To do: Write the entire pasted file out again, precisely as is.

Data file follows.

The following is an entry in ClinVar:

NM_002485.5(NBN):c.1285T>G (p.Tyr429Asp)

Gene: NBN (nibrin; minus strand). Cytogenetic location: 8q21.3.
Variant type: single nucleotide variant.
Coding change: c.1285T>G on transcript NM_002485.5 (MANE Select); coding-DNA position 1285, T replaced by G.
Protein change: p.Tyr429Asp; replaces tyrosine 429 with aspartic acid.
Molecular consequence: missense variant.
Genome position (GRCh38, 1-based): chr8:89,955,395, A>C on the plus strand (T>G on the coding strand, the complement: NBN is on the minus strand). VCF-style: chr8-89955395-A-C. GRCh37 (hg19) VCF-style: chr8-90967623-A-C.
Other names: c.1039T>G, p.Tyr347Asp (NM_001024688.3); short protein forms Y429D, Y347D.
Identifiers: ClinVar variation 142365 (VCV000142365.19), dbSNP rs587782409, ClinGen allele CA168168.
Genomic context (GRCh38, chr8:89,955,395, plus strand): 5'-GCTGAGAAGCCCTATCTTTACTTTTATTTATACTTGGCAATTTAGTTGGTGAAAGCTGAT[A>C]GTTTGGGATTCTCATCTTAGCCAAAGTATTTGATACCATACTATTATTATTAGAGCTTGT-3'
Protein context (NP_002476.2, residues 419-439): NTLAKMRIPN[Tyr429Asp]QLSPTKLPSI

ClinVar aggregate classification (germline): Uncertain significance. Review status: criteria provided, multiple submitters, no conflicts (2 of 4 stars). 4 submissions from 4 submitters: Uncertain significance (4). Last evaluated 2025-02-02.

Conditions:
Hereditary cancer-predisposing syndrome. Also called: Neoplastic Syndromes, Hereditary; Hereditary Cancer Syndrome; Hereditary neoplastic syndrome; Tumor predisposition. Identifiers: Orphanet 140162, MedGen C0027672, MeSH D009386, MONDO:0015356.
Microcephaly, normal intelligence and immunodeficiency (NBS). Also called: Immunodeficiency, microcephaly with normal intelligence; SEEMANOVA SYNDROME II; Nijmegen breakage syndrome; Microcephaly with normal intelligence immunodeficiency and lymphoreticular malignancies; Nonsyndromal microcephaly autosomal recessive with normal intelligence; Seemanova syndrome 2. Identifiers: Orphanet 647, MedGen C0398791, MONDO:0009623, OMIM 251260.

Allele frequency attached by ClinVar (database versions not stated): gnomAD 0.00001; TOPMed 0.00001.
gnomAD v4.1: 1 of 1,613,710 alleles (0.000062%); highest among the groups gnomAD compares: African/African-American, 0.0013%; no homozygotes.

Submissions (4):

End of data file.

The following is an entry in ClinVar:

NM_002485.5(NBN):c.1285T>G (p.Tyr429Asp)

Gene: NBN (nibrin; minus strand). Cytogenetic location: 8q21.3.
Variant type: single nucleotide variant.
Coding change: c.1285T>G on transcript NM_002485.5 (MANE Select); coding-DNA position 1285, T replaced by G.
Protein change: p.Tyr429Asp; replaces tyrosine 429 with aspartic acid.
Molecular consequence: missense variant.
Genome position (GRCh38, 1-based): chr8:89,955,395, A>C on the plus strand (T>G on the coding strand, the complement: NBN is on the minus strand). VCF-style: chr8-89955395-A-C. GRCh37 (hg19) VCF-style: chr8-90967623-A-C.
Other names: c.1039T>G, p.Tyr347Asp (NM_001024688.3); short protein forms Y429D, Y347D.
Identifiers: ClinVar variation 142365 (VCV000142365.19), dbSNP rs587782409, ClinGen allele CA168168.
Genomic context (GRCh38, chr8:89,955,395, plus strand): 5'-GCTGAGAAGCCCTATCTTTACTTTTATTTATACTTGGCAATTTAGTTGGTGAAAGCTGAT[A>C]GTTTGGGATTCTCATCTTAGCCAAAGTATTTGATACCATACTATTATTATTAGAGCTTGT-3'
Protein context (NP_002476.2, residues 419-439): NTLAKMRIPN[Tyr429Asp]QLSPTKLPSI

ClinVar aggregate classification (germline): Uncertain significance. Review status: criteria provided, multiple submitters, no conflicts (2 of 4 stars). 4 submissions from 4 submitters: Uncertain significance (4). Last evaluated 2025-02-02.

Conditions:
Hereditary cancer-predisposing syndrome. Also called: Neoplastic Syndromes, Hereditary; Hereditary Cancer Syndrome; Hereditary neoplastic syndrome; Tumor predisposition. Identifiers: Orphanet 140162, MedGen C0027672, MeSH D009386, MONDO:0015356.
Microcephaly, normal intelligence and immunodeficiency (NBS). Also called: Immunodeficiency, microcephaly with normal intelligence; SEEMANOVA SYNDROME II; Nijmegen breakage syndrome; Microcephaly with normal intelligence immunodeficiency and lymphoreticular malignancies; Nonsyndromal microcephaly autosomal recessive with normal intelligence; Seemanova syndrome 2. Identifiers: Orphanet 647, MedGen C0398791, MONDO:0009623, OMIM 251260.

Allele frequency attached by ClinVar (database versions not stated): gnomAD 0.00001; TOPMed 0.00001.
gnomAD v4.1: 1 of 1,613,710 alleles (0.000062%); highest among the groups gnomAD compares: African/African-American, 0.0013%; no homozygotes.

Submissions (4):